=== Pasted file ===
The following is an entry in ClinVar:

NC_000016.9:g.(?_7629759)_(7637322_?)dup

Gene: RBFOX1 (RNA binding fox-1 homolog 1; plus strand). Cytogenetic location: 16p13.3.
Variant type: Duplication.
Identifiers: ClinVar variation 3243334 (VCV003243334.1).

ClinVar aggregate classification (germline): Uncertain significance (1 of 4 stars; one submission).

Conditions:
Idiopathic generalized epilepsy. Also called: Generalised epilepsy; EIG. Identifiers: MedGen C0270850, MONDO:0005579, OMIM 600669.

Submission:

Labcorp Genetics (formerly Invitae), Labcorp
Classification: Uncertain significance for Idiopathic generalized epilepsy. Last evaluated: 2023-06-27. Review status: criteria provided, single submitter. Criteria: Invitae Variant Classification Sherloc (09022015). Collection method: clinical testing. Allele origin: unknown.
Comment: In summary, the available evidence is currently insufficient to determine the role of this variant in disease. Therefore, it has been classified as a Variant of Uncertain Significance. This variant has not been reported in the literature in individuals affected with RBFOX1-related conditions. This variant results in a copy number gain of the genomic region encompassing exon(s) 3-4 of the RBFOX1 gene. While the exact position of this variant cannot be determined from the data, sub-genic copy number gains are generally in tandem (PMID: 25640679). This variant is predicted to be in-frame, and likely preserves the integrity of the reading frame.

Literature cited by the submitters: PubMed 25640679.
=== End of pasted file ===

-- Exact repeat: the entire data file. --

The following is an entry in ClinVar:

NC_000016.9:g.(?_7629759)_(7637322_?)dup

Gene: RBFOX1 (RNA binding fox-1 homolog 1; plus strand). Cytogenetic location: 16p13.3.
Variant type: Duplication.
Identifiers: ClinVar variation 3243334 (VCV003243334.1).

ClinVar aggregate classification (germline): Uncertain significance (1 of 4 stars; one submission).

Conditions:
Idiopathic generalized epilepsy. Also called: Generalised epilepsy; EIG. Identifiers: MedGen C0270850, MONDO:0005579, OMIM 600669.

Submission:

Labcorp Genetics (formerly Invitae), Labcorp
Classification: Uncertain significance for Idiopathic generalized epilepsy. Last evaluated: 2023-06-27. Review status: criteria provided, single submitter. Criteria: Invitae Variant Classification Sherloc (09022015). Collection method: clinical testing. Allele origin: unknown.
Comment: In summary, the available evidence is currently insufficient to determine the role of this variant in disease. Therefore, it has been classified as a Variant of Uncertain Significance. This variant has not been reported in the literature in individuals affected with RBFOX1-related conditions. This variant results in a copy number gain of the genomic region encompassing exon(s) 3-4 of the RBFOX1 gene. While the exact position of this variant cannot be determined from the data, sub-genic copy number gains are generally in tandem (PMID: 25640679). This variant is predicted to be in-frame, and likely preserves the integrity of the reading frame.

Literature cited by the submitters: PubMed 25640679.